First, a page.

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COA addresses first impression issue regarding education under civil rights law

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The Indiana Court of Appeals – with one judge reluctantly doing so – affirmed a decision by an administrative law judge that found a religious organization unlawfully retaliated against a family by expelling them from the homeschooling group. The expulsion occurred after the family sought a dietary accommodation for their teenage daughter at a social event and later filed a complaint with the Indiana Civil Rights Commission.

Fishers Adolescent Catholic Enrichment Society Inc. is a private, nonprofit religious organization founded by Catholic parents to provide religious, educational and social enrichment opportunities for their homeschooled children. Elizabeth Bridgewater and her daughter Alyssa belonged to the organization where Alyssa took several educational courses that did not relate to religion.

Alyssa requires dietary accommodations because of a life-threatening allergic reaction to certain foods. Her mother, who was planning a masquerade ball in 2008 for the teenage members of the group, sought a special meal for Alyssa. FACES co-founder Vanessa Alexander denied the request and said Alyssa could bring in a meal. Her ticket would not be discounted, and Bridgewater was later removed from planning duties by Alexander.

The Bridgewaters filed a complaint with the Indiana Civil Rights Commission alleging discrimination. FACES then expelled the family citing four reasons, including that Bridgewater contacted the event venue after she was told not to. The family then alleged that FACES unlawfully retaliated against them because they filed the accommodation complaint.

An administrative law judge found it could rule on the matter despite the group’s religious affiliation because it was “related to education” under I.C. 22-9-1-3(1). The ALJ also held FACES didn’t commit an unlawful discriminatory practice, but did unlawfully retaliate against the family. The ALJ ordered $2,500 in damages to Alyssa, that FACES re-admit the family, and that it post this decision on all websites on which FACES communicated information about the case.

“What ‘relates to’ education under Indiana’s civil rights law is the threshold, first-impression issue disputed by the parties, and the first question facing this Court,” Judge Nancy Vaidik wrote in the majority opinion in Fishers Adolescent Catholic Enrichment Society, Inc. v. Elizabeth Bridgewater o/b/o Alyssa Bridgewater, 93A02-1202-EX-145.  "… [W]e believe that a group – even a religious one – may take certain steps to place itself within the purview of the ICRC in this state. In determining whether this has occurred, we believe it is necessary to consider the group’s nature and educational features; particularly the level of the group’s formality and the delivery and substance of the education it provides.”

Vaidik pointed to FACES steps to formalize itself – it has a board of directors, offers non-religious courses, and the structure of the classes.

“The ICRC inquired into FACES’ accommodation of Alyssa’s dietary needs and retaliatory expulsion of the Bridgewater family. There is simply no religious entanglement issue here – there is no evidence that either of these inquiries resulted in governmental interference with the tenets of the Catholic faith.”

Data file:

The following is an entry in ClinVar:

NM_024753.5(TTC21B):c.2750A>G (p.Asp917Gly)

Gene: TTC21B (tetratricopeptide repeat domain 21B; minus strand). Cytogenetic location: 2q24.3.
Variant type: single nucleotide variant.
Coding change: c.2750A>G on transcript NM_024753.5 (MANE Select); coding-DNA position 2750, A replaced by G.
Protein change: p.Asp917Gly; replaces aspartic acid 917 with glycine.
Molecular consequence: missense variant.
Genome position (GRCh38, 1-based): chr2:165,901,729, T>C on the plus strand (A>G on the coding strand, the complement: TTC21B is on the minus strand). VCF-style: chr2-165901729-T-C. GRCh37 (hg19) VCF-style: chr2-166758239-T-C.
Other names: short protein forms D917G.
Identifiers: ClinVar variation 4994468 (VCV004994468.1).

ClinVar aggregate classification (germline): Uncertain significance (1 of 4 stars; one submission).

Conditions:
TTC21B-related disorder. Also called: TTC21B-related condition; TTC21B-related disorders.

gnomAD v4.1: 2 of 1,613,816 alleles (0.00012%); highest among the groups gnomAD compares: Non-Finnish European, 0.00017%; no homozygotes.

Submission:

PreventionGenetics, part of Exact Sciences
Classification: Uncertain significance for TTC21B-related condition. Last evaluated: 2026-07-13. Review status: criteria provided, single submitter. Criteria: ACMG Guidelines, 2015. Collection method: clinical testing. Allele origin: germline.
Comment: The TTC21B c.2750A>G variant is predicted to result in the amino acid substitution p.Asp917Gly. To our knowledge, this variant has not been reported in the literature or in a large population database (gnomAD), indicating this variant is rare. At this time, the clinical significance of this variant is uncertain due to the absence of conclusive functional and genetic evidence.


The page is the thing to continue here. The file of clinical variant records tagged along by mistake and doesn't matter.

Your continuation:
The COA affirmed the damages award to Alyssa but reversed the order that FACES must post the ALJ’s decision on all websites where it discusses the case.

Judge L. Mark Bailey concurred in result reluctantly, he wrote, because he doesn’t think matters “relating to …education” as provided by the Indiana Civil Rights Law should encompass a social function like the ball.

“I do not think, based upon the language of the ICRL, that the ICRC would have properly had subject matter jurisdiction over the Bridgewaters’ complaint were it not for FACES’s retaliatory conduct,” he wrote.

Bailey would hold that the order that Alyssa be readmitted only extends to those activities of FACES that are specifically educational rather than social.

“I do not think that the legislature’s broad intent when it enacted our civil rights statutes involved making the ICRC and our courts arbiters of such private disputes as have arisen between FACES and the Bridgewaters,” he added.

 

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  1. Perhaps the lady chief justice, or lady appellate court chief judge, or one of the many female federal court judges in Ind could lead this discussion of gender disparity? THINK WITH ME .... any real examples of race or gender bias reported on this ezine? But think about ADA cases ... hmmmm ... could it be that the ISC actually needs to tighten its ADA function instead? Let's ask me or Attorney Straw. And how about religion? Remember it, it used to be right up there with race, and actually more protected than gender. Used to be. Patrick J Buchanan observes: " After World War II, our judicial dictatorship began a purge of public manifestations of the “Christian nation” Harry Truman said we were. In 2009, Barack Obama retorted, “We do not consider ourselves to be a Christian nation.” Secularism had been enthroned as our established religion, with only the most feeble of protests." http://www.wnd.com/2017/02/is-secession-a-solution-to-cultural-war/#q3yVdhxDVMMxiCmy.99 I could link to any of my supreme court filings here, but have done that more than enough. My case is an exclamation mark on what PJB writes. BUT not in ISC, where the progressives obsess on race and gender .... despite a lack of predicate acts in the past decade. Interested in reading more on this subject? Search for "Florida" on this ezine.

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